Collective national bargaining by university unions is essential, says Chris Kaufman
As a member of the Bett committee and a frequent visitor to university campuses across the UK on behalf of the Transport and General Workers'
Union, I have had a close-up view of industrial relations in higher education over the past few frenetic years. The major driver of change has been the need for equality at work, especially equal pay. Universities knew they were vulnerable to litigation through the hundreds of cases unions had in the pipeline to go to tribunals, but we said we would prefer negotiation.
The Universities and Colleges Employers Association came to the Bett table expressing a desire to go to local bargaining. After 18 months of debate between employers, unions and independent members, a consensus was reached on the importance of national bargaining and of tackling the key questions of low pay and unequal pay with proper funding from the government.
The Bett recommendations appeared and the employers disappeared. It took another year and a strike by all the university unions acting together to get the employers back to the negotiating table.
The result was the Joint Negotiating Committee for Higher Education Staff, which telescoped eight different negotiating bodies into one overarching body with two sub-tables (academic and non-academic). Over the following two years, JNCHES, its sub-committees and its working groups met many times to try to hammer out ways by which to promote the Bett agenda. This process, with so many different interest groups, was never going to be easy.
This is the background against which university workers through their own unions are now deciding on the merits or otherwise of the two-year deal on pay and a national framework agreement proposed by the employers on July 17. The three results in so far, from Amicus, the TGWU and Unison, have favoured acceptance.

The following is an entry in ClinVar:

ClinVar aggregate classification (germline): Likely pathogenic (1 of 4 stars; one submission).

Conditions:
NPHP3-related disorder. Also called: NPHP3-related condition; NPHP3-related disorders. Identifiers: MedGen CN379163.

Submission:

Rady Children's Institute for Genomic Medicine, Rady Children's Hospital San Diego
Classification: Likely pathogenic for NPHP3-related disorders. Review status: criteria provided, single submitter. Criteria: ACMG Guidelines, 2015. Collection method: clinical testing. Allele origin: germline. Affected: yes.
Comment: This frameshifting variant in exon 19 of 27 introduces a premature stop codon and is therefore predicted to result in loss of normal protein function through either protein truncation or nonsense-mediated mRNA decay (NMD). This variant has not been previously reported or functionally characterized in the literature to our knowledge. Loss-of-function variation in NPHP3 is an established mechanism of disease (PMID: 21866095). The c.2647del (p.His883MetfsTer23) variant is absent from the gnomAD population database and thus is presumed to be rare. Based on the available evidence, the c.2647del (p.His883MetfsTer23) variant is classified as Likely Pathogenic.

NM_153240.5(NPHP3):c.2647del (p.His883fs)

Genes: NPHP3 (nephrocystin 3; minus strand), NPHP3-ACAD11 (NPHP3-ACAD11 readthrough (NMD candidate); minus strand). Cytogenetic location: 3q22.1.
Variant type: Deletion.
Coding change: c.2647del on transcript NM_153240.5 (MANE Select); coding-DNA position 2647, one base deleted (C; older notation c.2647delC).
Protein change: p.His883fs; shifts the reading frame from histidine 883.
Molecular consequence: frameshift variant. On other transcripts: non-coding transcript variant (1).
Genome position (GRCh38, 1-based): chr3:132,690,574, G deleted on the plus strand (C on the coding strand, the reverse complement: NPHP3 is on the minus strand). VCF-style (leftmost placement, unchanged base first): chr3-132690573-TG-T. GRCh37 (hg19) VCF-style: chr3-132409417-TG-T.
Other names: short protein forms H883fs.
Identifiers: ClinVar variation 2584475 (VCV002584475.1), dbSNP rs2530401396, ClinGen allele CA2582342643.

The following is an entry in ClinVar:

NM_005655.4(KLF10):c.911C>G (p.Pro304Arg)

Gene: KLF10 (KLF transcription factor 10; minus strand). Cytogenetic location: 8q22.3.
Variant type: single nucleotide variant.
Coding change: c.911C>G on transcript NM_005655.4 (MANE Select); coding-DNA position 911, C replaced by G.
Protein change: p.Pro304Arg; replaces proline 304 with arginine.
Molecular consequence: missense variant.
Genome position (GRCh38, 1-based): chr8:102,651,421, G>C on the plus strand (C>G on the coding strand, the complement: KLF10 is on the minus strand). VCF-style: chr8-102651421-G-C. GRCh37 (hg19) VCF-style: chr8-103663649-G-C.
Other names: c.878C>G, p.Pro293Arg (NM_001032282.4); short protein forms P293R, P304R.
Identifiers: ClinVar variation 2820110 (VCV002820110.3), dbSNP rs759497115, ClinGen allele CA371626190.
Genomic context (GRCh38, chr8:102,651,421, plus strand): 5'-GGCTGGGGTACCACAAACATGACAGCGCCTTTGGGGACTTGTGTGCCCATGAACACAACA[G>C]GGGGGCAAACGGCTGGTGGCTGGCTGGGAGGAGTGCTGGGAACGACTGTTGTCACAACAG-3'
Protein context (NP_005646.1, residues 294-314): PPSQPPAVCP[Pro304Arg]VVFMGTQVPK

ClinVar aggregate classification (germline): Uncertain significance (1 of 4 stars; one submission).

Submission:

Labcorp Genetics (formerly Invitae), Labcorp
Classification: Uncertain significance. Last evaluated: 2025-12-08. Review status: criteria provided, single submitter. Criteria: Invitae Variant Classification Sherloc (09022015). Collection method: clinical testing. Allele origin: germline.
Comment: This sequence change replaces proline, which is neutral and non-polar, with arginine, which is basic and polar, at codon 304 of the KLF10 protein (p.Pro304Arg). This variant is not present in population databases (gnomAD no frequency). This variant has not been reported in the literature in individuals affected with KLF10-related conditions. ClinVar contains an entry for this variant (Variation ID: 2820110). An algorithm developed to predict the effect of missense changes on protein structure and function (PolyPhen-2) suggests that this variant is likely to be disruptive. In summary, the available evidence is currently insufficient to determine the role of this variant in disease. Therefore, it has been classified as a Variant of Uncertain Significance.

That is no surprise: support staff are notoriously low paid, predominantly women, often employed part time and stuck with little chance of training or career development. This deal offers a way out and a path away from poverty. It has given the best pay increase ever for university support staff and the prospect of more money in the future with assimilation on to a single spine.
Very large numbers will still be paid at £5. an hour, so we won't be celebrating yet. And the job evaluation/role analysis process at universities is not all we would have wished it to be. The lesson, however, is to ensure full local training and involvement of union reps at institutional level to engage in a process owned by both employers and employees. Without this crucial local agreement, the process will stall and the unions will be looking to litigation again.
The national framework agreement is designed to maintain a national influence at local level, and the unions will ensure that we pursue this vital issue. Our sister academic unions have problems with some aspects of the deal, and I hope that the employers can make clear that accommodations can be reached.
Higher education workers, from porters to professors, have a critical interest in working together locally and nationally through unions on shared agreements for implementation of the national framework. That strong input is our protection against fragmentation into local bargaining, which we would forfeit without the national framework.
We must keep our nerve. All university unions may need to stand together in future, and JNCHES represents the best vehicle to keep us united. It also represents the key to adequate government funding for the sector and the best way to ensure the continuation of national bargaining.
Chris Kaufman is national secretary of the Transport and General Workers' Union.